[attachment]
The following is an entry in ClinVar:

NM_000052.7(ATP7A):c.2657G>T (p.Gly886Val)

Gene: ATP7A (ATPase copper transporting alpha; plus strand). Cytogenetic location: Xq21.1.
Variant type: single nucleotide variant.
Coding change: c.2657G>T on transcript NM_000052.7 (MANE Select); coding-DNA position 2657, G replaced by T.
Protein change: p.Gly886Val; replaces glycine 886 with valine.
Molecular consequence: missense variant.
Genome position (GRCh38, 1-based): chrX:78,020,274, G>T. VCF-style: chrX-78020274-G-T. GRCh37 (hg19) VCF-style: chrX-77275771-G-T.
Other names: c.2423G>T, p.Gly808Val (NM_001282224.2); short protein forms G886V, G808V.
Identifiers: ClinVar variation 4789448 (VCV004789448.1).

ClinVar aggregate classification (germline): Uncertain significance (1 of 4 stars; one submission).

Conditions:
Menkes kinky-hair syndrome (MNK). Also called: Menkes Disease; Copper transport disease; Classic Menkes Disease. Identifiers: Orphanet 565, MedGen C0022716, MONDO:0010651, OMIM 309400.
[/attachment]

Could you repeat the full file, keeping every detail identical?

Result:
The following is an entry in ClinVar:

NM_000052.7(ATP7A):c.2657G>T (p.Gly886Val)

Gene: ATP7A (ATPase copper transporting alpha; plus strand). Cytogenetic location: Xq21.1.
Variant type: single nucleotide variant.
Coding change: c.2657G>T on transcript NM_000052.7 (MANE Select); coding-DNA position 2657, G replaced by T.
Protein change: p.Gly886Val; replaces glycine 886 with valine.
Molecular consequence: missense variant.
Genome position (GRCh38, 1-based): chrX:78,020,274, G>T. VCF-style: chrX-78020274-G-T. GRCh37 (hg19) VCF-style: chrX-77275771-G-T.
Other names: c.2423G>T, p.Gly808Val (NM_001282224.2); short protein forms G886V, G808V.
Identifiers: ClinVar variation 4789448 (VCV004789448.1).

ClinVar aggregate classification (germline): Uncertain significance (1 of 4 stars; one submission).

Conditions:
Menkes kinky-hair syndrome (MNK). Also called: Menkes Disease; Copper transport disease; Classic Menkes Disease. Identifiers: Orphanet 565, MedGen C0022716, MONDO:0010651, OMIM 309400.